Voluntarily submitting your DNA to services like Ancestry.com, MyHeritage and 23andMe initially sound like a great way to learn about your ancestors and some people have voiced privacy concerns to protect your DNA results from being shared with the public, your employer and law enforcement.
In this recent article (Old razor, new DNA technique lead to suspect in 1970s cold case murders), a cold case detective sent an unidentified DNA profile to the California Department of Justice’s DNA Data Bank Program to conduct what is called a “familial” DNA search.
The goal of a familial DNA search is to find a “partial match” — a relative — to help investigators at least genetically to narrow down the pool of possible suspects.
This idea could go in multiple directions in a story. A young, naieve member submits her/his DNA to a service like Ancestry.com not knowing that investigators are looking for a partial DNA match to identify multiple crimes linked to her/his family.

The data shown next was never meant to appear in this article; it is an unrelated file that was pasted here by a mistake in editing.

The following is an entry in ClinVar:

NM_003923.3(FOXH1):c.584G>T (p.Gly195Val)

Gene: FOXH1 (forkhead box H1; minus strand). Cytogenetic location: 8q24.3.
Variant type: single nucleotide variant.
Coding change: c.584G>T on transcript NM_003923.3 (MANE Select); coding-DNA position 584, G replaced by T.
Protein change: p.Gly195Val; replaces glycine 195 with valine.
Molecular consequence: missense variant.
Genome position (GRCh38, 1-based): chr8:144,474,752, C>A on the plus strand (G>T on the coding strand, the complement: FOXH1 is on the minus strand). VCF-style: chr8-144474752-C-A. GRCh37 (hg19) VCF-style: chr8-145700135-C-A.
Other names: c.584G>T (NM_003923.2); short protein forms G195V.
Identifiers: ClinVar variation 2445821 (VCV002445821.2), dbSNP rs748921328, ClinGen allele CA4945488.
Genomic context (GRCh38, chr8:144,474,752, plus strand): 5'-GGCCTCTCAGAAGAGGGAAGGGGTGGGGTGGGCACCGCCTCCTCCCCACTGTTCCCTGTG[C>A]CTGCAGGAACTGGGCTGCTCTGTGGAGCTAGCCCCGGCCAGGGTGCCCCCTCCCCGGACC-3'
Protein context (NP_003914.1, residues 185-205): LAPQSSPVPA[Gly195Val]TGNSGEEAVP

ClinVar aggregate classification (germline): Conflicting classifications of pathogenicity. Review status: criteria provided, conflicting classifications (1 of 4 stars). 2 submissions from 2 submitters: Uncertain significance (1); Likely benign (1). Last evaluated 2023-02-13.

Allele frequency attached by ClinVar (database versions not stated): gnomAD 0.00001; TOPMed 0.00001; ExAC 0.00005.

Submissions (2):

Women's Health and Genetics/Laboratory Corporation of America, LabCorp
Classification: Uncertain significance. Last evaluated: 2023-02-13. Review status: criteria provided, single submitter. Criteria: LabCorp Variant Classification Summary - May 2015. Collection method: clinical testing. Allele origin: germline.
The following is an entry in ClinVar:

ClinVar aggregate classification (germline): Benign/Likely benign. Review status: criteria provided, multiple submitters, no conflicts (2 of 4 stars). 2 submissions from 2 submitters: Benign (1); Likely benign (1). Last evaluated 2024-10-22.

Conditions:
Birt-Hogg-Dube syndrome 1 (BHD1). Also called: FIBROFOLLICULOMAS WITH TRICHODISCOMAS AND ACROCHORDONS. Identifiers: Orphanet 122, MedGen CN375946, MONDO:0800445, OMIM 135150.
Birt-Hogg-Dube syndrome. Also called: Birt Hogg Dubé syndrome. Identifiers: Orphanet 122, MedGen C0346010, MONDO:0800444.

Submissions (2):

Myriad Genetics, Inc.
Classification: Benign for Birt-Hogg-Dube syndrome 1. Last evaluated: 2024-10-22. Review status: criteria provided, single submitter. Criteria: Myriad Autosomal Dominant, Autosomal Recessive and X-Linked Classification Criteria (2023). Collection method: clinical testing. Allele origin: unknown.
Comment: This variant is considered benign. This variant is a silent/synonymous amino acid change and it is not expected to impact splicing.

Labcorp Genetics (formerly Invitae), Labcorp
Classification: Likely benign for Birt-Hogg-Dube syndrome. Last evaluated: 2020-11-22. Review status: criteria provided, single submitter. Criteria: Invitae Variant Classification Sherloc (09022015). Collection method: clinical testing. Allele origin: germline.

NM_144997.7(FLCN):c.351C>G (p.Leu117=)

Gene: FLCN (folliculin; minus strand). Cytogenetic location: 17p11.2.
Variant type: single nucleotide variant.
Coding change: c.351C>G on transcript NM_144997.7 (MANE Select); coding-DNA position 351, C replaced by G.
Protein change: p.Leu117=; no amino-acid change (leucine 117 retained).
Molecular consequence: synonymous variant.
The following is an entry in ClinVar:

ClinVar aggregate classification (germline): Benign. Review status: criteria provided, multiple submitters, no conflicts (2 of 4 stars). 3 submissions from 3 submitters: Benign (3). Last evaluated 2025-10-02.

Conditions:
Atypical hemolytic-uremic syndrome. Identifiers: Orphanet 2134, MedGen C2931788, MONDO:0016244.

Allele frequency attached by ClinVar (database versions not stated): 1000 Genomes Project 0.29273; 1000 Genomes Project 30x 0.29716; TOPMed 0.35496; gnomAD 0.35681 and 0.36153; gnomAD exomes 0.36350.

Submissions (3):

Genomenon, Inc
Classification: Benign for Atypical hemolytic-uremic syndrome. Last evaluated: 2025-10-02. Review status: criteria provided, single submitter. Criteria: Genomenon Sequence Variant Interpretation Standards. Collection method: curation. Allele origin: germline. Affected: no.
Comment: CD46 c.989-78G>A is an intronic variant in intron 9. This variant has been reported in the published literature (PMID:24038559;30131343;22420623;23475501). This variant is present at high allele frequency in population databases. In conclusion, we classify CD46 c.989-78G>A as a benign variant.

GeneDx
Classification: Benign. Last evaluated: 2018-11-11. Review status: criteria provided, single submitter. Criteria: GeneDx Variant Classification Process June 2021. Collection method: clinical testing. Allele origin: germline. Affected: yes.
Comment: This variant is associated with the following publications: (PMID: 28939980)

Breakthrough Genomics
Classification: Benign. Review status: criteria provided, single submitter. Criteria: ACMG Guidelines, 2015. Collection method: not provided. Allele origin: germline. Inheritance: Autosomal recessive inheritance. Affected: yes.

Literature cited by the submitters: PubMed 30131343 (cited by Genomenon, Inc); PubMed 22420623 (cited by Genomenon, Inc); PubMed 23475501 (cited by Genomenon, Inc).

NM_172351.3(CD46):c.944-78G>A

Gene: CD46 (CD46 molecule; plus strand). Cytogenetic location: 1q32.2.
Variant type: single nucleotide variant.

A brother or sister submits DNA and the result is that their sibling is arrested.
What about in the case of twins? If their DNA is identical, how do you determine which one is guilty?
What if someone who is fascinated with learning about their family tree and through her/his research starts to uncover some suspicious or horrifying information about their family and helps solves a cold case that leads straight to a living family member? Maybe when this character submits her/his DNA, it is the break in the case that investigators have been waiting for.
Who wants to talk more about how you can use this idea in your current or next story?
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